Wednesday, June 14, 2017

TDDIC...The Waiting Is The Hardest Part.


Why is the good Ms. Clark making us wait so long?


I like Union Will's take on the Twittmachine:

And, right on cue, Bob Mackin provides a little evidence to back up the above:

Imagine that!

Header/SubHeader got your earworm wrigglin'?.....This!
TDDIC?....As always, 'This Doomed Day In Clarkland'...Earlier versions can be found....Here.



North Van's Grumps said...

Hey Pantazopoulos Dimitri, or is it Clark Dimitri ... Who is Andrew Horgan?

Anonymous said...

SH: Question is: will Small Town BC take it where it hurts? Again?

When the pay-off, doesn't:

April 18, 2017, Eagle Valley News: LETTER: 'The mayors of Salmon Arm, Sicamous, Enderby, Armstrong and Spallumcheen are wrong to support Greg Kyllo’s re-election bid for the Shuswap riding in the upcoming May 9 election...The Handbook for Municipal Councillors and Mayors states: “Individual members of council, including the mayor, have no decision making powers; decisions are made democratically by a majority of council...

Mr. Kyllo ought to know better than to entice the mayors to act inappropriately. What lengths will he go to in an effort to get re-elected? The mayors are obviously feeling beholden and magnanimous towards Mr. Kyllo because of the funding that has been directed towards this area recently. The wealth he is so happy to share has accumulated over the past 15 years by (illegally) underfunding the public education system.

A whole generation of students was cheated out of a good quality education. Are these five mayors also endorsing these actions?" Randy Wagner

Well, well, well…in other news, the town that evacuated 7,000 people, and watched a fearsome wildfire burn right down to Silver Creek a few minutes from downtown, is getting nickelled and dimed by the 'Club'….

CBC: Salmon Arm Mayor, Nancy Cooper "...was reacting to details in documents provided by the Ministry of Forests, Lands and Natural Resource Operations in a freedom of information request that revealed the provincial government was eliminating food and board benefits for Rapattack firefighters, not for purposes of standardization and saving money, as it had previously claimed publicly, but to eliminate a "culture of elitism."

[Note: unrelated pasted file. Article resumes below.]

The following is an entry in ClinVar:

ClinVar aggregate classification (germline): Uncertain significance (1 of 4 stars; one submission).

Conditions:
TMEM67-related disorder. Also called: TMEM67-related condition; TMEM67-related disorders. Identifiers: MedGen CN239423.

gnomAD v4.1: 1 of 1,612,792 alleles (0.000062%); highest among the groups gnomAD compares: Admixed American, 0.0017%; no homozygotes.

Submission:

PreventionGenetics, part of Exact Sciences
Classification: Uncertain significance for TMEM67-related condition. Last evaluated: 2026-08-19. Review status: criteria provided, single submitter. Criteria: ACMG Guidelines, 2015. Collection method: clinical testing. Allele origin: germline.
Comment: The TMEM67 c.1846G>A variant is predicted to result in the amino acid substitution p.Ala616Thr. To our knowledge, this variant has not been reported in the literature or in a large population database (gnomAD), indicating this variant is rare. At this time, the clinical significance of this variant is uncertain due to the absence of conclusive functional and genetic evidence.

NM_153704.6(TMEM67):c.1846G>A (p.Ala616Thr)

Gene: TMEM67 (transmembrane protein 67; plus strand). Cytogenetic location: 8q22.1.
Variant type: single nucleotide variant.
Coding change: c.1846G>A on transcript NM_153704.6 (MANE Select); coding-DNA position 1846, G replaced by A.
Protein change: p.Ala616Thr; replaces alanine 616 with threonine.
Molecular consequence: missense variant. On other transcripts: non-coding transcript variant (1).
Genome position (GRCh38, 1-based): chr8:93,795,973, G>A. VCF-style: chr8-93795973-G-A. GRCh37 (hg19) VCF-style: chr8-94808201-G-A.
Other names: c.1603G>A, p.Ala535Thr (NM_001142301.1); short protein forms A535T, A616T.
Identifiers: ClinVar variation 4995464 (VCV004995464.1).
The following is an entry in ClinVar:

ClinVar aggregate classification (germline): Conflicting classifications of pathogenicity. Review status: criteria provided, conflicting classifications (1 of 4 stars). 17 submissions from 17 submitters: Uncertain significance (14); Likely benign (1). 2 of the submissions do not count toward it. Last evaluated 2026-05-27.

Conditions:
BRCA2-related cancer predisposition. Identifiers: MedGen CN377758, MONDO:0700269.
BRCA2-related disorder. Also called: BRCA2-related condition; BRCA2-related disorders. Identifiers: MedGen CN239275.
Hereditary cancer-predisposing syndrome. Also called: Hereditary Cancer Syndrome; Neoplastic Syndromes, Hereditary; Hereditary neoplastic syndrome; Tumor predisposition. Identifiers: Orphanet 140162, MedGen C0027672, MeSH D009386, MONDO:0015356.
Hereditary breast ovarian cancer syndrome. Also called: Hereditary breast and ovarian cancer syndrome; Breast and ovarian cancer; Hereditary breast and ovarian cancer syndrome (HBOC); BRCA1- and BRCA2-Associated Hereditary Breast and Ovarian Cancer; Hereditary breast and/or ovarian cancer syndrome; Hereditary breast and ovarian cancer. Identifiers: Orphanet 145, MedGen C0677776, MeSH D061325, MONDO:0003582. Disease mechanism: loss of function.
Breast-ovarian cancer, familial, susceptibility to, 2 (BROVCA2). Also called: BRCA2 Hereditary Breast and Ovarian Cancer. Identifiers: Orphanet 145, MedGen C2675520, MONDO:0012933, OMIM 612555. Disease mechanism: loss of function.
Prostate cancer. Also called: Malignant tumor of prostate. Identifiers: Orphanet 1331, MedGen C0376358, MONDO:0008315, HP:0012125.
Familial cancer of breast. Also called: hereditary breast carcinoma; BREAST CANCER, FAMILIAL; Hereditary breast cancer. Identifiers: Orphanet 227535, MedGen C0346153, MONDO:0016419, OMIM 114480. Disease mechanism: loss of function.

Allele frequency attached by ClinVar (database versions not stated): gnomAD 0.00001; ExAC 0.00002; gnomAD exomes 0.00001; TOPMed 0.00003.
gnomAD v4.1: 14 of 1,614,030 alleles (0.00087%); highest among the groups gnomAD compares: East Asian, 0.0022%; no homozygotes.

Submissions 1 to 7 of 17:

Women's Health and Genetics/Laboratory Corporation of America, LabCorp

Penticton Western News: "...Cooper noted that the forests in this region are some of the best anywhere, yet the plan to close the base might save a mere $119,000 versus millions of dollars for the forests that could be jeopardized by wildfire.
She said council will keep pushing to keep the base operational.

“We’re not going to give up on it, it’s too important for Salmon Arm to have this here.”

Shuswap MLA Greg Kyllo said he’s going to check with the ministry to see if the decision is going to be reversed.

He said he knows Minister Steve Thomson had said he was willing to review it, after receiving information from Salmon Arm council about vacancy rates in the community…"

Scotty on Denman said...

The war's not over as long's there's a slim chance the BC Liberals can avoid forensic investigation of their time in power; they'll have to invest every existential fibre of their dark beings into the effort. The alternative is: if voters find out how bad it's really been, no BC Liberal will be elected again.

Since the Greens sided with the NDP, I'll go with that partnership as long as it lasts. However, the terrain has changed by this, even before the GDP has gotten a chance to govern: putting partisanship aside for the sake of the province is a major turning point to both parties' longterm advantages.

Voters have complained about excessive partisanship for as long as they've been calling for electoral reform, voting for "protest" or "conscience-of-parliament" parties, or not voting at all. Some, maddened by frustration, gravitate to ultra-partisan parties that only have to promise relief, the futility of which resulting in disappointment and irony, precipitating anger, the most versatile and nutritious subject of partisan manipulation. Yet even the rawest nerve becomes numb.